Beyond the Bison: Boa Esporte: A club for killers

Bri Pomonis, Sports Co-Editor

In 2010, Brazilian soccer player Bruno Fernandes de Souza had his 25-year-old mistress kidnapped, strangled, dismembered, and fed to dogs. After serving under seven years in prison, he will once again return to the field.

Eliza Samudio claimed the popular goalkeeper, who was married at the time of the affair, was the father of her four-month-old son. At the time of her murder, she was seeking financial support and in the process of proving the child was Fernandes’ biological son. After his refusal to make payments and denial that the child was his, Samudio publicly sued the rising-soccer star, who was working toward a transfer to Italian powerhouse A.C. Milan. DNA tests later confirmed that the child was his.

During the pregnancy, Samudio filed a police report claiming that associates of Fernandes had attempted to forcefully terminate the pregnancy by making her take an illegal abortion drug. The attempt was unsuccessful, and Samudio gave birth to son Bruninho—translating to “Little Bruno”—in February of 2010.

Bruninho and Samudio were abducted by three associates of Fernandes in June of that year. According to a participant’s later confession, Samudio was tortured and strangled to death in front of her wailing son. Under his orders, the body was dismembered, fed to his Rottweilers, and the bones were buried under cement. The infant was found physically unharmed in a slum district in southeast Brazil.

Fernandes, his 17-year old cousin, his ex-girlfriend, and a former police officer all received sentences for her murder. As the primary orchestrator, Fernandes was charged with murder, kidnapping, hiding a body, conspiracy, and corrupting minors, resulting in a 22-year sentence.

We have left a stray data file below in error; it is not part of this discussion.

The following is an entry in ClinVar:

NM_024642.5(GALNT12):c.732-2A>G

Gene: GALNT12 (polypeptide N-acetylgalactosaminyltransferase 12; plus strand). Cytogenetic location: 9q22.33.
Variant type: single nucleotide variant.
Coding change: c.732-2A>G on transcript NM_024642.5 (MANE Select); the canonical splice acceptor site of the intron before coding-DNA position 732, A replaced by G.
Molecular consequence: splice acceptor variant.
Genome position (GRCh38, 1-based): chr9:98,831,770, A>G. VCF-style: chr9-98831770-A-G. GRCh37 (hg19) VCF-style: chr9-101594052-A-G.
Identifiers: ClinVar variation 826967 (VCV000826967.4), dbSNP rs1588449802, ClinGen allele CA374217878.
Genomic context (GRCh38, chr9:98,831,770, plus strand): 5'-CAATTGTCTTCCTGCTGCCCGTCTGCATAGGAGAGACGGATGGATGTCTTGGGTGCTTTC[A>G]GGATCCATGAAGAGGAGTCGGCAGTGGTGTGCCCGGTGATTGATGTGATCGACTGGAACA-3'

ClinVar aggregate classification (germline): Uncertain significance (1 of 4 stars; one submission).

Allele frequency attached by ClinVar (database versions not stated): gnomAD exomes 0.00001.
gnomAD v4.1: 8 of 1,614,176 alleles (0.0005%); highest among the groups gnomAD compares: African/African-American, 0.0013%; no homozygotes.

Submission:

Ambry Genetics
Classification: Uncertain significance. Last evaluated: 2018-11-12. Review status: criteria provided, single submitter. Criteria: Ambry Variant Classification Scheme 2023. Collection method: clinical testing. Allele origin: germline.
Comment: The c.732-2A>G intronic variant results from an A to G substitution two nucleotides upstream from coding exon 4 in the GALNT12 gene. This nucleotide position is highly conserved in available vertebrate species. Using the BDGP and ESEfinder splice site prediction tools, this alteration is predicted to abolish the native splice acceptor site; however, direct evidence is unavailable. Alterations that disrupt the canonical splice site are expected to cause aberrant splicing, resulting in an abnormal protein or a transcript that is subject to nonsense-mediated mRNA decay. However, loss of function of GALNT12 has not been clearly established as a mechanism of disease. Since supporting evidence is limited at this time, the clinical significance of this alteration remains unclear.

In February 2017, he was released with 15 years left on his original sentence. His lawyers successfully filed a petition of habeas corpus, and Fernandes was released from jail, pending an appeal.

Upon his release, the once-World-Cup-prospect was quickly swarmed with offers and ultimately signed a two-year contract with second-division team Boa Esporte. Club owner Rafael Góis Silva Xavier defended his club’s actions by explaining that Fernandes “was found guilty, he served his time and he was released by the courts.” Xavier claimed that Fernandes “deserves another opportunity.”

And another opportunity he shall have. Despite the outrage, disgust, and loss of sponsorships the club has experienced since the announcement, there have been no signs that it will revise its decision.

What is arguably most disturbing about the nightmarish story is Fernandes’ eagerness to move on, and his encouragement to others to follow his lead.

“Dude, what happened, happened,” Fernandes said in his first interview after prison. “I made a mistake, a serious one, but mistakes happen in life—I’m not a bad guy. I’m starting over.”

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